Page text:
The clock tower building visible in the old photograph was part of St Clement’s Hospital (which was open from 1874 to 2005), a mental health hospital. The building has now been turned into residential flats. The CS3 cycle superhighway is visible in the modern photograph on both sides of the road. It begins in Barking in east London and ends at Lancaster Gate in west London.

Read

[before-after]

london-before-after

Regent’s Park Now

I am glad to share with you Regent’s Park then and now. One of London’s Royal Parks Regent’s Park covers 410 acres.
Like some other royal parks, it was originally a hunting ground for King Henry Vlll. He famously hunted for wives, but he liked hunting deer as well. Only in 1835 did Regent’s Park open to the public.

It is roughly circular in shape. It has an outer ring road (the “Outer Circle”) and inner ring road (the “Inner Circle”) for vehicles and pedestrians. The Outer Circle is popular for cycling, especially in the morning before 7 a.m., when the park gates open for vehicle traffic. The Inner Circle is a popular resting place for cabbies.

https://www.royalparks.org.uk/parks/the-regents-park

The park is always busy because there are so many things to visit here, including London Zoo (opened 1828), the Open Air Theatre (opened 1932), Queen Mary’s Garden (London’s largest rose collection, opened 1934), Winfield House (since 1955 it has been the official residence of the United States Ambassador), Sussex Palace (main campus of the London Business School since 1970), London Central Mosque (built 1977), Regent’s University (built 1911), a lake and Regent’s Canal. The renowned and beautiful early 19th-century “Nash Terraces” (designed by prominent architect John Nash) surround the Park.

All in all, there is a very interesting selection of architecture. If you enter Regent’s Park from the south, near Baker Street, you are in central London, and if you walk all the way north to the northern boundary, Prince Albert Road, you find yourself in north London, and the character is different. Regent’s Park thus constitutes a peaceful and charming gateway in either direction.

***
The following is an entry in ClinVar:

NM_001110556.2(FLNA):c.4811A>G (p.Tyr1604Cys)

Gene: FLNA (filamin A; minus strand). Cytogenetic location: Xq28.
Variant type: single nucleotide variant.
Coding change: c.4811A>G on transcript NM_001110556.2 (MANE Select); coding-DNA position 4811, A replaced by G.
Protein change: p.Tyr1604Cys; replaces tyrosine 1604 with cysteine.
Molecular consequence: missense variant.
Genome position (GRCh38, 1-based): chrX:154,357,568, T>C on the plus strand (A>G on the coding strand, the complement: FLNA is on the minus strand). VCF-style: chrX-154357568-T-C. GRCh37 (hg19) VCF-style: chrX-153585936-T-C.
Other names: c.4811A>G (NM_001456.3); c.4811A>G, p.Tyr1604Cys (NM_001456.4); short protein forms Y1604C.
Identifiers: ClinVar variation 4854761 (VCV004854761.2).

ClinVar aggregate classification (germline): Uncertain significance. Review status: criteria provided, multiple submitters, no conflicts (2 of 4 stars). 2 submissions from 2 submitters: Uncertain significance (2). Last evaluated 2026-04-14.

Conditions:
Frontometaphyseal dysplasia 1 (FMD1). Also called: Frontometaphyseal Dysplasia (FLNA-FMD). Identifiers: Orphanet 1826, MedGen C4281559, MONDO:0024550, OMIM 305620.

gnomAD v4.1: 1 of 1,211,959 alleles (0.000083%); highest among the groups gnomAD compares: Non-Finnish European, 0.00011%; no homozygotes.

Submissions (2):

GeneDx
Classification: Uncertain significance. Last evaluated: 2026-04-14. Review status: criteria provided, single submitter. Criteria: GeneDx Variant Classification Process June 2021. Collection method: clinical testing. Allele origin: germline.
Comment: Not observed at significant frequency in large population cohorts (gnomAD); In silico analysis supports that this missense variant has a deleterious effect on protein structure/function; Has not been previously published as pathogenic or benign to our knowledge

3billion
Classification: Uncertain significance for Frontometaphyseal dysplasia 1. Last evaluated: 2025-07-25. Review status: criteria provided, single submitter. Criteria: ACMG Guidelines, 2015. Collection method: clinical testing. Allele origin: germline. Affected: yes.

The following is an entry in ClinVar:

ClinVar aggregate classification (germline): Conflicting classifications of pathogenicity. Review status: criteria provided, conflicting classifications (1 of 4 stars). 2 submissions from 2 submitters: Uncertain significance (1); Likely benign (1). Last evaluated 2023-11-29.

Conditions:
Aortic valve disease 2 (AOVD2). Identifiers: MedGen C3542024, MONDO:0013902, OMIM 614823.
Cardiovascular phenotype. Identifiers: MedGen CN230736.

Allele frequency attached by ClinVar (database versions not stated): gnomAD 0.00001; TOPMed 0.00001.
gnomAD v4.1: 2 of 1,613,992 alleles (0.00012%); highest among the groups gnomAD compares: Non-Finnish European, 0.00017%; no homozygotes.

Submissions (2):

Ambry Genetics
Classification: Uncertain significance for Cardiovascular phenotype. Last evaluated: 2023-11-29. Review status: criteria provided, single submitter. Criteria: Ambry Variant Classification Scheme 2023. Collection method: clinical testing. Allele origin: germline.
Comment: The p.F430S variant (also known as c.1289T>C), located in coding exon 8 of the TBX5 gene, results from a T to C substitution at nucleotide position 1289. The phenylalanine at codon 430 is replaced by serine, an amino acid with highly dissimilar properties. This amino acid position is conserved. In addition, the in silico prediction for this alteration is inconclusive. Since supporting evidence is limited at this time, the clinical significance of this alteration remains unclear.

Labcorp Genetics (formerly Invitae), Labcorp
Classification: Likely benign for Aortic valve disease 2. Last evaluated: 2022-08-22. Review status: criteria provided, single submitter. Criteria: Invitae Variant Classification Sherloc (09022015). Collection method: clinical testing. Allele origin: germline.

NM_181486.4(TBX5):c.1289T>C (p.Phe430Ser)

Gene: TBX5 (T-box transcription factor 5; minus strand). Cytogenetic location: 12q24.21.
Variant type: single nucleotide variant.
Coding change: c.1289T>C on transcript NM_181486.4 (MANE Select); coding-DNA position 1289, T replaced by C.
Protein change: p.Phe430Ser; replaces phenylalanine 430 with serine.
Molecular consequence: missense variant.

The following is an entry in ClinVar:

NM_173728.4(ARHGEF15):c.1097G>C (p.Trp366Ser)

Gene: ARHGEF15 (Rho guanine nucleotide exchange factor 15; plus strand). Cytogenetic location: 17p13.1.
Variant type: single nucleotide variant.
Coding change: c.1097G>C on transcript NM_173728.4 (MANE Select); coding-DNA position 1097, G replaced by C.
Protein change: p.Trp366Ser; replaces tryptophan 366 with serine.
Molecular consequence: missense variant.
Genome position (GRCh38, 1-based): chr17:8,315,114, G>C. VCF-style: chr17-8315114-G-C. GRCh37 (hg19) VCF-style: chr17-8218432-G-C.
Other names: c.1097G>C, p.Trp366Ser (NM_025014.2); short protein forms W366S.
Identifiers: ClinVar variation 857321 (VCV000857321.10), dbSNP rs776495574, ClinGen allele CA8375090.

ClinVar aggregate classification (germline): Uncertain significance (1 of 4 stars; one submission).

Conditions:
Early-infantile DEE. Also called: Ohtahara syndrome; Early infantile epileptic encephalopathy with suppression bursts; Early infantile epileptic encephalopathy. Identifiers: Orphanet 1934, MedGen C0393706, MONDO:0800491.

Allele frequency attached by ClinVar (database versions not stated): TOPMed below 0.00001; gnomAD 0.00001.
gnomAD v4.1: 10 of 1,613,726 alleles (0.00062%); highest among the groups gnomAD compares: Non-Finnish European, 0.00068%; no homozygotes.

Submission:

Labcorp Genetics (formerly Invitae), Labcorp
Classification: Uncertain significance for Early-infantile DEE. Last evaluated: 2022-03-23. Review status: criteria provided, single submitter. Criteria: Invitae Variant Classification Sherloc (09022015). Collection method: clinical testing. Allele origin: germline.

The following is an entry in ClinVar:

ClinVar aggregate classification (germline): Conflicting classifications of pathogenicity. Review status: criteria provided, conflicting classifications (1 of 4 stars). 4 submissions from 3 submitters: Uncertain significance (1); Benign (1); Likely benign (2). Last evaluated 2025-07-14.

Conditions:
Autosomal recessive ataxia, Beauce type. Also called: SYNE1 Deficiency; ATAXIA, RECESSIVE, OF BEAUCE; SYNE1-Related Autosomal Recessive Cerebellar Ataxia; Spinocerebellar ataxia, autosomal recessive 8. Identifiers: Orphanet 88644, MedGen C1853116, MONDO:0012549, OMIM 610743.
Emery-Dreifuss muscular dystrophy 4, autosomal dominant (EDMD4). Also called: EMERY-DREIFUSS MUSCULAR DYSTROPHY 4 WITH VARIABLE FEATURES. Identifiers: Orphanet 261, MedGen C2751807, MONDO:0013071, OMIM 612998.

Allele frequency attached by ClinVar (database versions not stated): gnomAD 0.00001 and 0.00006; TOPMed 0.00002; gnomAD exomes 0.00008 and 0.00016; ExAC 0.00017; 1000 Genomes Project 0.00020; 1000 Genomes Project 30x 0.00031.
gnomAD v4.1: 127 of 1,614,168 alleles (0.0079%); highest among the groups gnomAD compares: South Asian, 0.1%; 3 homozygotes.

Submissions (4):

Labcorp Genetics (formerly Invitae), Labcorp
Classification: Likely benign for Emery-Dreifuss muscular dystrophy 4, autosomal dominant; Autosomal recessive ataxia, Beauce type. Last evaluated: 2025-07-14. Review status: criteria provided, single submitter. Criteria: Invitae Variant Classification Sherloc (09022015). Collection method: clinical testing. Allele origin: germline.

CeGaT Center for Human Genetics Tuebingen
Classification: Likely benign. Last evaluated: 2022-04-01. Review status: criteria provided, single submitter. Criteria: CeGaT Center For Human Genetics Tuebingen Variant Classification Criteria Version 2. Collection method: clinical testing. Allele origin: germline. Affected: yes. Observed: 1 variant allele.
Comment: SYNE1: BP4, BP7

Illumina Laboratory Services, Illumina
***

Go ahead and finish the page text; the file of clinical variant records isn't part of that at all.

Read

[before-after]

london-before-after

london-before-after

I am happy to present Broadway Market-Hackney then and now. Small market in East London but with a big atmosphere. Pubs, restaurants, stalls, live independent performers. Has it all. Grab a bite and chill next to the canal. Broadway Market is a street in the London Borough of Hackney. This street connects London Fields with the Regent’s Canal. Broadway Market is home to market traders since the 1890s. Broadway Market-Hackney Then and Now you can see a unique mixture of tastes and cultures. In 2004, a Saturday food market was launched, and it is firmly established. Around 130 stalls selling everything from meat, fish, cheeses, pastry. You can also find amazing street food and coffee, vintage clothing, and fashion from local designers and artists. Broadway Market is one of the go-to places for food and vintage lovers. Artwords (22 Broadway Market) has a great selection of rare fashion and inspiring books, while MacBlack & Vine (47 Broadway Market) sells vintage furniture and wine.

Other attractions include the National Trust-owned Sutton House. A rare example of a Tudor red-brick house built for the Principal Secretary of State for Henry VIII. Hackney is also home to the Hackney Empire theatre and Stoke Newington Church Street with its eclectic array of specialist shops, cafes, and ethnic restaurants.

OPENING TIMES:

The street and schoolyard markets open every Saturday between 9 am and 5 pm. Get there earlier – not long after 9 am – before it gets busy. Arriving at around 4pm isn’t advised because many of the stallholders have a tendency to start packing up early. Shops, bars, and restaurants are open throughout the week.

TRAVELLING:

Broadway Market’s nearest Tube station is London Fields on the Overground line.

Read

[before-after]